It should be no big secret to anyone reading, massively powerful corporations dominate the U.S. and western mainstream media landscape. For us web entrepreneurs who heralded something called “citizen journalism” over the last ten years, our greatest fears have come true. Fat Daddy billionaires own your reality. But wait, there’ still hope! Enter Russia Insider. (I’ve included a number of key metrics from SimilarWeb, please observe)
Before I outline how Russia Insider is a poster child for Web 3.0, let me begin with an abridged history lesson of what became known as Web 2.0, or the digital craze following the “Dot Com Bubble.” I was a significant evangelist of this movement, as were many of my network and colleagues today. For the purposes of this article, suffice it to say Web 2.0 was a gripping and powerful paradigm, one that horrified entrenched media for its ability to empower normal citizens. It was this abiding fear that was the prerequisite to what we experience today.
Almost a decade ago, people like Tim O’Reilly, and others within my sphere, they once literally tuned up-side-down the ways in which communications criss crossed humankind. The traditional media types back in 2006 and 2007, they hadn’t the foggiest ideas or inclination as to how to make the shift from “telling the story” to being a part of it. The so-called “conversation” got so loud that it hurt people like New York Times’ publisher and other similar icons. Despite the re-taking of news and messaging though, the really good news today is, a new Tim O’Reilly may have emerged. Publications catering to western billionaires like George Soros etc. are in the crosshairs of Russian Insider, Russia Today, and a small cadre of citizen focused media around the world. The screenshot above, and those below reveal how the newest of these media is being adopted almost wholesale.
Web 2.0 – Resting In Pieces
Back in the days of Web 2.0, if it were not for web intelligence trickling upward from people like award winning tech guru David Pogue, the NYTs and other American media might not be here still at all. The corporate world in 2005 and 2006 was skeptical at first, then later scare as hell by the growth of citizen journalism, as Pogue alludes to in the linked post from 2008 there. When the big tech players weighed into the game, it was inevitable big money would scarf up dynamic little media, but we were all hopeful for a kind of free web miracle. As for Pogue, he discusses a unique “window” into the world of Microsoft and other corporations in the article linked, a strange symbiosis between Fat Daddy and John Doe, so to speak:
“They were (corporate blogs with comments) absolutely fascinating. They were glimpses into a faceless corporate world the public had never been offered before. Here were discussions of the process, the feedback, the features that were under consideration.”
Some reading this will never have heard of, or forgotten such archaic infirmities on the web, but I assure you digital conversations were once entirely one sided. Then big time innovators emerged, creating a wave of information freedom never seen before. From Jimmy Wales at Wikipedia to ground-breakers in the blog community like TechCrunch’s Michael Arrington, a flood tide of digital professionals had emerged. The battle cry of Web 2.0 and beyond was encapsulated in Wired Magazine editor Chris Anderson’s massively popular book; “The Long Tail: Why theFuture of Business is Selling Less of More.”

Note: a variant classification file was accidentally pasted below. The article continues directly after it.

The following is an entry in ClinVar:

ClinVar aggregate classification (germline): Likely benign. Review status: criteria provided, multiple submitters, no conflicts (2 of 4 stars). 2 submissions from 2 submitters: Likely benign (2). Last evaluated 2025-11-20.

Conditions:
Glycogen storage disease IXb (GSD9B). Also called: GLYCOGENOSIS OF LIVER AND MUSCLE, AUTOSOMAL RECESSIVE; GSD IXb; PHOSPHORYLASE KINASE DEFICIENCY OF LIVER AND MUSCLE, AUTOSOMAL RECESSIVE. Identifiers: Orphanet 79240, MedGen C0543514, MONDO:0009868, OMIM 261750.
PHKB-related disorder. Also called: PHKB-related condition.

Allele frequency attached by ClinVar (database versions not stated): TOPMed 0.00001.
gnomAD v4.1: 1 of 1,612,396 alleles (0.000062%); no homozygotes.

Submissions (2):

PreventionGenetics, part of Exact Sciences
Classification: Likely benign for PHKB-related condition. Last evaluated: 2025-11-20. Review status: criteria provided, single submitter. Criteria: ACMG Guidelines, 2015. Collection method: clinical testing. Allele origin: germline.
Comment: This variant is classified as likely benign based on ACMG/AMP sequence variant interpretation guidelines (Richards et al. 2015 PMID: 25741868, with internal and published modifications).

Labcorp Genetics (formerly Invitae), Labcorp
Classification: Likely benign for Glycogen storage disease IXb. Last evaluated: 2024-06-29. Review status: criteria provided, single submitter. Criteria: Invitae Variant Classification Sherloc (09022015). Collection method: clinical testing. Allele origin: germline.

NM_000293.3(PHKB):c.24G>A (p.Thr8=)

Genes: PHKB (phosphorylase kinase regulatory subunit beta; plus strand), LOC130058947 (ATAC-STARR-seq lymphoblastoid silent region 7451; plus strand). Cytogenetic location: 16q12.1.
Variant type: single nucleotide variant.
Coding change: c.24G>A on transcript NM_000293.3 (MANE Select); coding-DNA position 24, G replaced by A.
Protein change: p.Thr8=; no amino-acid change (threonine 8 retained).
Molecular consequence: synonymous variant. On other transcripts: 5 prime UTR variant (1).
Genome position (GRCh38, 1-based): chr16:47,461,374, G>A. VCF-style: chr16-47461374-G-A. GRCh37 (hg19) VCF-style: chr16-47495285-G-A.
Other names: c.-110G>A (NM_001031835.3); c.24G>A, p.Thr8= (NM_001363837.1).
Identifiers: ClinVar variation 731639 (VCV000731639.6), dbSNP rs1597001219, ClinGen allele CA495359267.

This is as far as I need to go in laying out a corporate horror story akin to a Stephen King epic. Selling less of more simply could not be allowed to happen. Understand, in 2006 8 companies dominated US media, but they were behind the learning curve, facing blogs and citizen communicators on a massive scale. Networks like Netscape, MySpace, Digg, Newsvine, Wikio, del.icio.us and 100 others captured the time and imagination of hundreds of millions. Then in rapid succession Web 2.0 unravelled, Web 3.0 became impossible, and it was the Fat Cats at big PR firms, select billionaires, and their network of powerful friends off Madison Avenue killed it. Competition in every space of shifting technology virtually ended.
Watch this video from Russia Insider
So what happened? Well, Google and 100 other trusted emissaries of the “open space” — they betrayed the loyal following en masse. This began when a billionaire bought MySpace against the wishes of that social network’s founder Brad Greenspan (whom I spoke with on many occasions), and then trashed the community later on. Rupert Murdoch’s News Corporation’s deal for MySpace seemed all business back then, but the bitter reality now is, MySpace was trashed on purpose. Today major media has recovered and prospered since Facebook consolidated the new “walled garden” siloing of community.
This discussion gets wordy and geekish, so I’ll spare the reader. Suffice it to say Google’s SPAM wars on sites, and a flurry of other corporate actions into the “citizen space” almost murdered the free web arena. Michael Arrington sold TechCrunch to the corporates, so did most other Web 2.0 evangelist/entrepreneurs… big money said “hell no” to an independent media, and the deed was done almost overnight.
Here, in a recent quote from Free Press on just “who” controls the media, we find some familiar bedfellows in the shell game that became Web 2.0: